The Bean Trees

Did Taylor change or did she remain the same throughout the book?


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Taylor Marietta Greer

The protagonist and narrator of the novel, Taylor Greer is the daughter of an impoverished single mother who nevertheless resists the pitfalls that befall many of the girls of her status in her small Kentucky town in Pittman County. She is independent and assertive, believing that she does not need and will never need a man, and fiercely avoids marriage and children until, upon finally leaving Pittman County, she is given an abandoned Indian child. Taylor adopts her name after leaving Pittman County; through the first chapter she retains her birth name, Marietta. Although Taylor is quite confident and headstrong, she is not unwavering in her determination, and frequently sustains herself through the confidence in her that her mother and her best friend, Lou Ann Ruiz, feel. The Bean Trees is in many ways the story of Taylor's growth and maturation, as she begins to realize her place in a vast world and learns to accept the possibility of love, both romantic and parental.



The final chapter of The Bean Trees ties together the disparate themes of the novel and demonstrates the evolution of each of the characters throughout the novel. The beginning of the chapter resolves the final material conflict of the novel, as Estevan and Esperanza safely reach the new sanctuary in which they will stay. Yet more importantly this chapter fully explains and resolves the dynamics between Turtle and Esperanza as well as Estevan and Taylor. The incident at Armistead's office serves as a catharsis for Esperanza; as she transferred her fictional custody of Turtle to Taylor, she found some relief concerning her lack of a real transfer of custody of Ismene. Estevan makes clear that Esperanza was saying goodbye to Ismene in the notary office.

The resolution of the relationship between Taylor and Estevan is one-sided by necessity. Taylor realizes the depth of her love for Estevan, but also realizes that she had to give him up because he is not hers. The importance of the relationship is the very fact that Taylor realizes her ability to love; she makes a final break from the idea that no man could satisfy all of her needs, and allows one to affect her deeply. It is once again Mama Greer who places this in perspective, giving her perspective and strength in this time of need, much as she did after the incident with Newt Hardbine and Jolene Shanks early in the book.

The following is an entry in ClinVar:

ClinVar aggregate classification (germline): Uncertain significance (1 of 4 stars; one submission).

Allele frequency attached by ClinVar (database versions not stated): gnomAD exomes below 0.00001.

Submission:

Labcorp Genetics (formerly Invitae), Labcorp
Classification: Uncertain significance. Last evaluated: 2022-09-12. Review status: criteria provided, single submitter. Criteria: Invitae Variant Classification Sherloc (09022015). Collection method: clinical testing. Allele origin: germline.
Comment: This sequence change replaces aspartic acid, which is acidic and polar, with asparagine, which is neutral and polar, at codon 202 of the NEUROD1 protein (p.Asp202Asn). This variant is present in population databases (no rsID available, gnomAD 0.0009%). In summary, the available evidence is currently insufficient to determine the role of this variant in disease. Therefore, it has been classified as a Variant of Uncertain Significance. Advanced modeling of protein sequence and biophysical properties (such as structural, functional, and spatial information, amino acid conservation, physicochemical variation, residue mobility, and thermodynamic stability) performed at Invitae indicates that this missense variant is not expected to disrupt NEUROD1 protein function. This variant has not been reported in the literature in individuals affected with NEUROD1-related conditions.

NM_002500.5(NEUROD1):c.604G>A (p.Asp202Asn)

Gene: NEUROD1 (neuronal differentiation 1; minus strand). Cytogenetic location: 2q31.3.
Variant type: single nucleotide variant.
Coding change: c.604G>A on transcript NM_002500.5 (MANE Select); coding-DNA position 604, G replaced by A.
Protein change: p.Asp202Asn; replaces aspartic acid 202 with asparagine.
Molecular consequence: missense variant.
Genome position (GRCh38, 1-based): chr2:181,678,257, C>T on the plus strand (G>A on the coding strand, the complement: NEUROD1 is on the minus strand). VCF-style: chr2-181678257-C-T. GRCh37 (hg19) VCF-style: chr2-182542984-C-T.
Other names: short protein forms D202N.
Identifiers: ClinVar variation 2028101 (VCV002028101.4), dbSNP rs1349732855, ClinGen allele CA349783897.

Two major themes of the novel, natural growth and female reciprocity, come together with the final anecdote concerning the wisteria vines. The information about the wisteria vines growing because of a symbiotic relationship, as Taylor explicitly states, parallels the various relationships of the novel. This highlights the fact that the growth of each character is not an independent thing: Taylor teaches Lou Ann to become more independent and assertive, Estevan teaches Taylor to open herself to love, Mattie helps Taylor take a more vast look at the world, and so forth. Lou Ann also contributes to this theme with her insistence that she and Taylor form a family: just as Mama Greer reminds Taylor, a family is not simply blood, but a bond between those who love one another. Taylor accepts this definition of family as she did not before, for it is a relationship of equality and reciprocity.

Barbara Kingsolver thus ends the novel almost as it began, with the journey of Taylor and Turtle Greer back to Tucson. Yet they return as a family engaged in a world larger than their own experiences, bound to others who similarly care and depend on one another.